The Revenge of Kaplan's Maps

August 22, 2012 Topics: HistoryIdeologyPolitical Theory

The Revenge of Kaplan's Maps

Mini Teaser: Kaplan explores the potent role of geography in shaping the survival instincts and geopolitical sensibilities of nations and peoples in The Revenge of Geography.

by Author(s): Robert W. Merry

Kaplan quotes a Stratfor document as noting that the U.S. Atlantic coast possesses more major ports than the rest of the Western Hemisphere combined and thus “the Americans are not important because of who they are, but because of where they live.” This is fatuous on its face. It suggests the Anglo-Saxon and Spanish experiences in the New World would have been reversed had the Spaniards colonized the northern lands and left the southern regions to the English. This ignores the utterly different approaches to colonization adopted by the two peoples, reflected in their different sensibilities and approaches, all wrapped up in culture. The Anglo-Saxons were more successful because they came to build; the Spaniards came to conquer. The geography of Mexico didn’t turn them into conquistadors; rather it lured them because of who they were.

Or consider the different birthrates that fostered the Anglo-Saxon dominance over the Spanish as English Americans spread out over lands that Mexico couldn’t dominate for lack of sufficient population. Was this a product of geography or culture? If the former, how does a geographical determinist explain the reversal in birthrate differentials that has occurred in recent decades? Geography remained the same, while cultural attitudes and mores changed.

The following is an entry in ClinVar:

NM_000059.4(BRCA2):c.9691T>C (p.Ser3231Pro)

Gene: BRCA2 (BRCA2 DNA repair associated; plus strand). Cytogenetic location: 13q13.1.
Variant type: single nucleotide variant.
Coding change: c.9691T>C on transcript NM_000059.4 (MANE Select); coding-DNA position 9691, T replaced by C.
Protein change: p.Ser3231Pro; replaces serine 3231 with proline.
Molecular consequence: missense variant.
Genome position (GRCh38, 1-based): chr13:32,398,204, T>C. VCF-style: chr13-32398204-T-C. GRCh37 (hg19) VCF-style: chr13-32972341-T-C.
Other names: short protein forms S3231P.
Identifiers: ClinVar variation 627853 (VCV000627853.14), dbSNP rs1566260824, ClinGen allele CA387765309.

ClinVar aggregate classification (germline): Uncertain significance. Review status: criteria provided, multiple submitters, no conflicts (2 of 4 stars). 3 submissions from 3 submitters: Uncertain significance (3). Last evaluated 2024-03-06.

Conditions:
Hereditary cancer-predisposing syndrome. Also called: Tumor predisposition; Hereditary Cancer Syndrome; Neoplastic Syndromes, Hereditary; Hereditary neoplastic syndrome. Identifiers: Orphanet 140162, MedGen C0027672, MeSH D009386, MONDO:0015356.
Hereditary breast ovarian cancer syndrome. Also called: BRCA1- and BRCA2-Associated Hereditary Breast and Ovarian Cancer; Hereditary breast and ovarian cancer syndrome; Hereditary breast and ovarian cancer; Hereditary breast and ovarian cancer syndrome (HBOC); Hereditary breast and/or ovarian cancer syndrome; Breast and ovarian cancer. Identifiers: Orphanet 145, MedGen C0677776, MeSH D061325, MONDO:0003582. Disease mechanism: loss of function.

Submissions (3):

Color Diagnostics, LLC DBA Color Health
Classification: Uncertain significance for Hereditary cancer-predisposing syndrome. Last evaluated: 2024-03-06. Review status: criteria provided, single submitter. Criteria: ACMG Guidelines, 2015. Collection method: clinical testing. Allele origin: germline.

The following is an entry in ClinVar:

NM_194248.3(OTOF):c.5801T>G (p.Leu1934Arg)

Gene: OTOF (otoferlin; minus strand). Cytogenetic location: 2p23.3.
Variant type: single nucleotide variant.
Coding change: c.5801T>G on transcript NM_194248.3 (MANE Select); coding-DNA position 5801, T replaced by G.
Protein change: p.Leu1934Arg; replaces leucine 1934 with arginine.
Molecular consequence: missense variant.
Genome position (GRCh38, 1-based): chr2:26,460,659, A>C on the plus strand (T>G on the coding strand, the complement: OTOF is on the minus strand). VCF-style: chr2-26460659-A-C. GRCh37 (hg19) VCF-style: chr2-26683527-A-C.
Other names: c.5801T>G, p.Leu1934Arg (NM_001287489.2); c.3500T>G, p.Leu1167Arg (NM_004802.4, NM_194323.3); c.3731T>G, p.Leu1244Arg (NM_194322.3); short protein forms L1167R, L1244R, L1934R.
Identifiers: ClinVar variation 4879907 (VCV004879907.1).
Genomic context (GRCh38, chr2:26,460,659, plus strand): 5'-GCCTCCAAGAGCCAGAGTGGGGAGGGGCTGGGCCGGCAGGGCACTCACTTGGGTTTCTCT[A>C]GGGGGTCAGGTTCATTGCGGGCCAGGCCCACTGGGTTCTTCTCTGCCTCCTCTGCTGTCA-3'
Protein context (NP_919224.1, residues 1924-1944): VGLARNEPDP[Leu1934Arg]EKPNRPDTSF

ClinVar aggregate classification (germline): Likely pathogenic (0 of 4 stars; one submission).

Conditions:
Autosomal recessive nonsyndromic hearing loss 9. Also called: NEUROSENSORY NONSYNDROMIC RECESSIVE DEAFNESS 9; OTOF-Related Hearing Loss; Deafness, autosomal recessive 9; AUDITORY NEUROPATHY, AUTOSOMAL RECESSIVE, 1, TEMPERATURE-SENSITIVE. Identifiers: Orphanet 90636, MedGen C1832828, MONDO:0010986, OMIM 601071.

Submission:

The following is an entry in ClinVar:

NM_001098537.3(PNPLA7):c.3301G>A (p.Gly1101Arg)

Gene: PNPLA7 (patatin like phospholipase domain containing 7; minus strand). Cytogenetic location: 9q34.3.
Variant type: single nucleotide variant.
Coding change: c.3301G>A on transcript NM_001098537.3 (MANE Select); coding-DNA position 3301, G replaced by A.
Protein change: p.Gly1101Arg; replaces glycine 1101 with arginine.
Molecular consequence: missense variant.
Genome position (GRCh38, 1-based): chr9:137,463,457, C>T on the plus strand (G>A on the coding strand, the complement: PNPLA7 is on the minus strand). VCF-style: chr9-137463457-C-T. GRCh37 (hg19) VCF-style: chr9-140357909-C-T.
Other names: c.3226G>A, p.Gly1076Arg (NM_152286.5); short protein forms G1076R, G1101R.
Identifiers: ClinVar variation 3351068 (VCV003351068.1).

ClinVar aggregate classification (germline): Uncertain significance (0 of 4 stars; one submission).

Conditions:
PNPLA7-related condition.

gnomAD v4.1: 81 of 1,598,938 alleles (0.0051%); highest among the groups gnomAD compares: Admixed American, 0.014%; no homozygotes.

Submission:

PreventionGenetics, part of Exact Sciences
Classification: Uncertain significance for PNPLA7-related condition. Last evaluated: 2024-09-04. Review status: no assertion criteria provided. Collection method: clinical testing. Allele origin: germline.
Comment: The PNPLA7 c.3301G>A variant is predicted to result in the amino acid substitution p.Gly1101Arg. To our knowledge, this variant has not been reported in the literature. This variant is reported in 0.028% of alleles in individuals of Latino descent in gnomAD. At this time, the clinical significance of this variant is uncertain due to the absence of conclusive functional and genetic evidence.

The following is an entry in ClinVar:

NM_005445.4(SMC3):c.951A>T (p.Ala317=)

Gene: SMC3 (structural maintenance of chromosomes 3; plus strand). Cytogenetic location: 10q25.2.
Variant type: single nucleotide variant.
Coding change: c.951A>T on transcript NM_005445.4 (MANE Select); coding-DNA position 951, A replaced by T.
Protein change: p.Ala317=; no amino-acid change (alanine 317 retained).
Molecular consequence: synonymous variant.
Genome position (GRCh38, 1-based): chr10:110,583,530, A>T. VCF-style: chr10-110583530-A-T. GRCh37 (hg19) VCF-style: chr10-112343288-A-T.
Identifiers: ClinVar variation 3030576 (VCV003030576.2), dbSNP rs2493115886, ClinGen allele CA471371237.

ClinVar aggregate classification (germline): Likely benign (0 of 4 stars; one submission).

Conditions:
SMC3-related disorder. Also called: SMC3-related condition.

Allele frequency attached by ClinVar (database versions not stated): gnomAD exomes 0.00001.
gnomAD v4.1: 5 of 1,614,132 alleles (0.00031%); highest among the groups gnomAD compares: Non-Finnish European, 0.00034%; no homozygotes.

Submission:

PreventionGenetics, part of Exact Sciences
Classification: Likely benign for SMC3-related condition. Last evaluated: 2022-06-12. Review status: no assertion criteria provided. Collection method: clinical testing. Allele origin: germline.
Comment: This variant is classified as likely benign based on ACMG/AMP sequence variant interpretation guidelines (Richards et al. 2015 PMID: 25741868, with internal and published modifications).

No, the role of culture—and particularly the stages of cultural development explored by Spengler and Toynbee—should not be de-emphasized unduly lest the historian miss the full richness in the story of mankind. Still, there’s plenty of richness to be found simply in the stark and powerful role that geography has played in shaping the political outlooks, and particularly the foreign-policy initiatives, of nations and peoples through world history. And no recent thinker has explored that role with the kind of depth, range, acuity and vibrancy that Kaplan brings to this consequential topic. This is one of those rare books that can change forever how one reads, probes and seeks to understand history.

Robert W. Merry is editor of The National Interest and the author of books on American history and foreign policy. His most recent book is Where They Stand: The American Presidents in the Eyes of Voters and Historians (Simon & Schuster, 2012).

Pullquote: Geography remains today, as it has been throughout history, one of the most powerful drivers of world events. Image: Essay Types: Book Review